Focusing only on this season, we still see highly significant results with Gary Darling projected to inflate stikeouts by 7% and Bill Hohn projected to deflate stikeouts by 9%. For unintentional walks, we see Paul Schrieber projected to inflate them by 11% and Tony Randazzo projected to deflate them by 11%.
Applying this to FanDuel As crazy as it may seem, actually coming up with these projections is the easy part. The hard part is applying them to actual daily games, mainly because of the absence of necessary data (or at least the difficulty in getting the data in certain situations).
You see, it does us no good to know that Gary Darling is the best umpire for strikeouts this season if we don’t know what game Gary Darling is involved in. My good friend Eriq Gardner at Fantasy Ball Junkie discussed the difficulty in getting umpire data earlier this season.
Eriq said that “MLB is rather careful about revealing umpire assignments much in advance of a game. In fact, legend has it that big-time Vegas bookies actually trail umpires on their travels in order to glean that information advantage.” Crazy, but given how large these effects can be, I can see why they’d do it.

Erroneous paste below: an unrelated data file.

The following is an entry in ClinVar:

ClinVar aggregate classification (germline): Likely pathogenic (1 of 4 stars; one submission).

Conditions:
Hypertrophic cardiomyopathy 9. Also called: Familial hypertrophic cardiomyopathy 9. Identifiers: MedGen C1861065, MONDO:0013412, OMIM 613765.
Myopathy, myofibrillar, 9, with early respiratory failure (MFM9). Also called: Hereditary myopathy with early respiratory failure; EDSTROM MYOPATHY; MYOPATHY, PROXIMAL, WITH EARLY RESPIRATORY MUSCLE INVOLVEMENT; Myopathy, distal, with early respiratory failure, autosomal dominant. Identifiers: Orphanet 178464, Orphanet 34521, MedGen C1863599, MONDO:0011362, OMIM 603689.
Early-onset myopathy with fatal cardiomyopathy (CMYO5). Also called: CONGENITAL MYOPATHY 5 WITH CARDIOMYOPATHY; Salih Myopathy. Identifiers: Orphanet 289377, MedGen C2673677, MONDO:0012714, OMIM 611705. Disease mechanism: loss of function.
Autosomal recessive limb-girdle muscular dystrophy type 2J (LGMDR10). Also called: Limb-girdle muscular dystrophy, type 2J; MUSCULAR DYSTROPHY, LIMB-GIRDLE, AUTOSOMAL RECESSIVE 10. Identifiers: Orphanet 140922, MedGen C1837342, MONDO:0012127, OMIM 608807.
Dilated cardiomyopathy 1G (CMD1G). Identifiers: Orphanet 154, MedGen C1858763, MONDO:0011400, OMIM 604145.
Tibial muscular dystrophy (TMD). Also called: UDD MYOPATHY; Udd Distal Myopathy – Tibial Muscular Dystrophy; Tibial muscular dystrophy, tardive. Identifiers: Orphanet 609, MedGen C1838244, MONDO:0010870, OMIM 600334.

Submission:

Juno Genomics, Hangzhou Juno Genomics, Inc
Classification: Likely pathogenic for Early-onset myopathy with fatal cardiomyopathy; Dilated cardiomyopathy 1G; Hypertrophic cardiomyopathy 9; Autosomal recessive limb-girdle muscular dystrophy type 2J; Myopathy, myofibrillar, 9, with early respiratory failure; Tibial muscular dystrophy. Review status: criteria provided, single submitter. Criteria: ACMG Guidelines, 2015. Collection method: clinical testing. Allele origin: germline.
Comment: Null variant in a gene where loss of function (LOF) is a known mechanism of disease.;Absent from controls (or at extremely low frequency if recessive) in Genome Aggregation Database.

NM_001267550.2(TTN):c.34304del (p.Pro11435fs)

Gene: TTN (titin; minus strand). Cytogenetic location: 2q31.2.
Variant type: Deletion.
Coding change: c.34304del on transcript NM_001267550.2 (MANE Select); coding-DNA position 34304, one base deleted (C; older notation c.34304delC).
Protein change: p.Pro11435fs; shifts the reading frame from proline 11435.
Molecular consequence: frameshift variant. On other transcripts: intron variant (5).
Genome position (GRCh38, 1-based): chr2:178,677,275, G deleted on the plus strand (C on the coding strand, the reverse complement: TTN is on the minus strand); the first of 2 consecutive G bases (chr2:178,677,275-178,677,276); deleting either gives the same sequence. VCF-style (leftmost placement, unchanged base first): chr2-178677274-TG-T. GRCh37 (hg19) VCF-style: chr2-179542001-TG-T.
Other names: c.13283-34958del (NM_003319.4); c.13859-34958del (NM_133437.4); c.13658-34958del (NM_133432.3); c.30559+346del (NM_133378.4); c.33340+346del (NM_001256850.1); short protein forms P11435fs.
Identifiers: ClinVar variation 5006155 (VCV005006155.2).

While this isn’t great news for us, it’s not the end of the world. You can usually find out who is umpiring a game ten-to-twenty minutes before the first pitch by checking a site like ESPN or Yahoo! Additionally, this is only really a problem for the first game of a series.
Umpires work in crews, and once the crew for a series is established, it’s easy to figure out who will be calling balls and strikes in subsequent games. Umpires follow a clockwise rotation around the diamond, so whoever is the first base umpire in the first game of a series will be the home plate umpire (the guy we care about) in the second game of the series. Likewise, whoever is at second base during the first game of the series will be at home during the third game of the series.